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Wood stove biochar experiment

Bucket of charcoal and ashesOnce I started damping our Jotul F 602 wood stove down at night, I realized that the stove makes copious amounts of first class charcoal.  Thirteen days of fires filled up our bucket beyond the brim --- time to figure out how to filter the charcoal from the ash.

Wood ashes

Both wood ashes and charcoal are good for the garden, but they have different uses.  Ash is high in potassium, and also contains quite a bit of phosphorus, magnesium, and various trace minerals.  More important, though, wood ashes are a quarter to a half calcium carbonate (aka "lime"), so you have to be aware that you will raise the pH of your soil by applying the ashes.  Since our soil already has a pH around 6 and our potassium levels are naturally very high, I don't want to apply too much ash or I'll raise the pH above the optimal 6.5 recommended for a vegetable garden and possibly bring the potassium up to toxic levels.
Sifting charcoal from ash
The charcoal is what I'm really excited about.  We've been sold on the benefits of biochar to soil, but haven't been ready to put in the time to build a biochar production chamber.  Sure is nice of the airtight wood stove to do that job for us while also producing plenty of heat to keep my toes warm.

Glowing coal

I built a sifting box to separate the charcoal from the ashes, a process that went pretty smoothly but needs a bit of tweaking.  First of all, even though the coals had been sitting in the ash bucket for nearly twelve hours, some were still burning, and I scorched the wood Pouring charcoal into a metal bin for storageon the inside of my sifter.  Mark suggested adding flashing to the inside, which is a great idea.  The job was also pretty messy, with ash flying everywhere --- maybe I need to add a lid to the top of the sifter?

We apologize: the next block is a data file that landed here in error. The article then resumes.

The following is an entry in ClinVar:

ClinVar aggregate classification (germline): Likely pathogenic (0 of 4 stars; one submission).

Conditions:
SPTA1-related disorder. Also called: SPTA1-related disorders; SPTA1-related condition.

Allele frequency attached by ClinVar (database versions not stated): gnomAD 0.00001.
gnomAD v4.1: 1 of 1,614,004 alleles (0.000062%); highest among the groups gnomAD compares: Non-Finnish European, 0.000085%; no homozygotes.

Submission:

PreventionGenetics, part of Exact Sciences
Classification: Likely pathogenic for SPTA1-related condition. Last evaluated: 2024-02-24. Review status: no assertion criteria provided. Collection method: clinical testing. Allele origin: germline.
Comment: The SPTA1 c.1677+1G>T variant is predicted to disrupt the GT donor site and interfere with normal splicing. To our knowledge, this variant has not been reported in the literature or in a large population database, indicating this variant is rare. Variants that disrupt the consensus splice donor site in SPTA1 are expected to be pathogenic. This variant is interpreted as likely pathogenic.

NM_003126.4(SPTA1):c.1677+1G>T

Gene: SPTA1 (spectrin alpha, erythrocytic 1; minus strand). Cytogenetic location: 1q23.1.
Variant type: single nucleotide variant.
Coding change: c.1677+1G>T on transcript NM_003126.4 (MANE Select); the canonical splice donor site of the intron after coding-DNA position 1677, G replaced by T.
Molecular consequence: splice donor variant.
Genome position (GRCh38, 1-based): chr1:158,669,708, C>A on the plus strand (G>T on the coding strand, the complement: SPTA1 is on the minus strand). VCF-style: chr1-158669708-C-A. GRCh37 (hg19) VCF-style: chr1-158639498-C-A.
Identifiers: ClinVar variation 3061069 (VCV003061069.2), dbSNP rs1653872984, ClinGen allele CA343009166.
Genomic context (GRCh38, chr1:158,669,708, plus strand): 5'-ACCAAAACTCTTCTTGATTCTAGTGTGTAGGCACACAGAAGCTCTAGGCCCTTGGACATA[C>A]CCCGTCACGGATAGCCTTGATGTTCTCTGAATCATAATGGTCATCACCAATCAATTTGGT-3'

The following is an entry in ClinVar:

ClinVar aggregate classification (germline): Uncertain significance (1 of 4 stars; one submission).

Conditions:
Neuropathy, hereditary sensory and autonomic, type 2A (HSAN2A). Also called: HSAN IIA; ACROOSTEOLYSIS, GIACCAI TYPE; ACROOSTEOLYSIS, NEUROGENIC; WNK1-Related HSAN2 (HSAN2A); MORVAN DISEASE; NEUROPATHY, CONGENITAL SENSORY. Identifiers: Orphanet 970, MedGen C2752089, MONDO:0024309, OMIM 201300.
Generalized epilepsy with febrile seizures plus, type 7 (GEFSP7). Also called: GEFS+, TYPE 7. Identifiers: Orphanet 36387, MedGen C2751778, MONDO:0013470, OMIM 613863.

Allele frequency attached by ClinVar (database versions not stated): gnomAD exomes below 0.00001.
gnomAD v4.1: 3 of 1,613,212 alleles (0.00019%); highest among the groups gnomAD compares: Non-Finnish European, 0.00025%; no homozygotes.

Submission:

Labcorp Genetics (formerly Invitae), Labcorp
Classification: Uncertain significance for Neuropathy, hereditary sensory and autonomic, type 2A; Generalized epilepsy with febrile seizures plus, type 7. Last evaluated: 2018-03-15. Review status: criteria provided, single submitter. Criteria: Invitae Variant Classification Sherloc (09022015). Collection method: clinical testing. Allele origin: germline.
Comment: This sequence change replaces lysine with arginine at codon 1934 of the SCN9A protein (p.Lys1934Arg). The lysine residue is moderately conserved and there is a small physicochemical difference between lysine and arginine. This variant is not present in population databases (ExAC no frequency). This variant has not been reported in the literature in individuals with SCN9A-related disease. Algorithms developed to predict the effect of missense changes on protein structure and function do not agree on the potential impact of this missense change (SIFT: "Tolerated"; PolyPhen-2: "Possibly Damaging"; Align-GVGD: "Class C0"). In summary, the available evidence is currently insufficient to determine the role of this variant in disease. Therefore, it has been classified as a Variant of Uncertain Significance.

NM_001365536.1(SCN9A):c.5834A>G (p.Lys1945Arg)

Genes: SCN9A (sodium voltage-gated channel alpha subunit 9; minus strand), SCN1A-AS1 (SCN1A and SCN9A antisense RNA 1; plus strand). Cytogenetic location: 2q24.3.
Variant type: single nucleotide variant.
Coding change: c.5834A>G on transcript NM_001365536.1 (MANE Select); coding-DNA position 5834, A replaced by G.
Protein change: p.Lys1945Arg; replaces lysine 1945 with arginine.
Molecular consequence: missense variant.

Despite needing some optimizing, the sifting operation went quickly once I realized I should only dump in about four inches of stove debris at a time and jiggle the sifter a lot to get the ashes to fall through the holes.  The really difficult bit will be figuring out how to crush the biochar into powder.  We could use the chunks as they are, but my understanding is that we get more surface area and more microbial action if we crush the biochar into much smaller pieces.  While we put our thinking caps on, I'll be storing our charcoal in a metal container so that it can't burn through the bottom and start a fire.

Our homemade chicken waterer kits work all of the kinks out of the process so that your chickens can be drinking clean water in half an hour.

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You could use wood ash to make lye for making soap or curing olives. Be careful though, concnetrated lye is caustic.

Comment by Roland_Smith Thu Dec 9 15:59:13 2010
Got a baseball bat or anything similar? Leave in that container in the picture and use bat as part of mortar and pestle. Just like anything else that needs ground down to dust, and it's therapeutic. Work out your frustrations while making little ones out of big ones. Then throw into your compost pile and let it cook.
Comment by vester Thu Dec 9 16:13:00 2010
Great info, as always. Thanks.
Comment by J Thu Dec 9 17:27:42 2010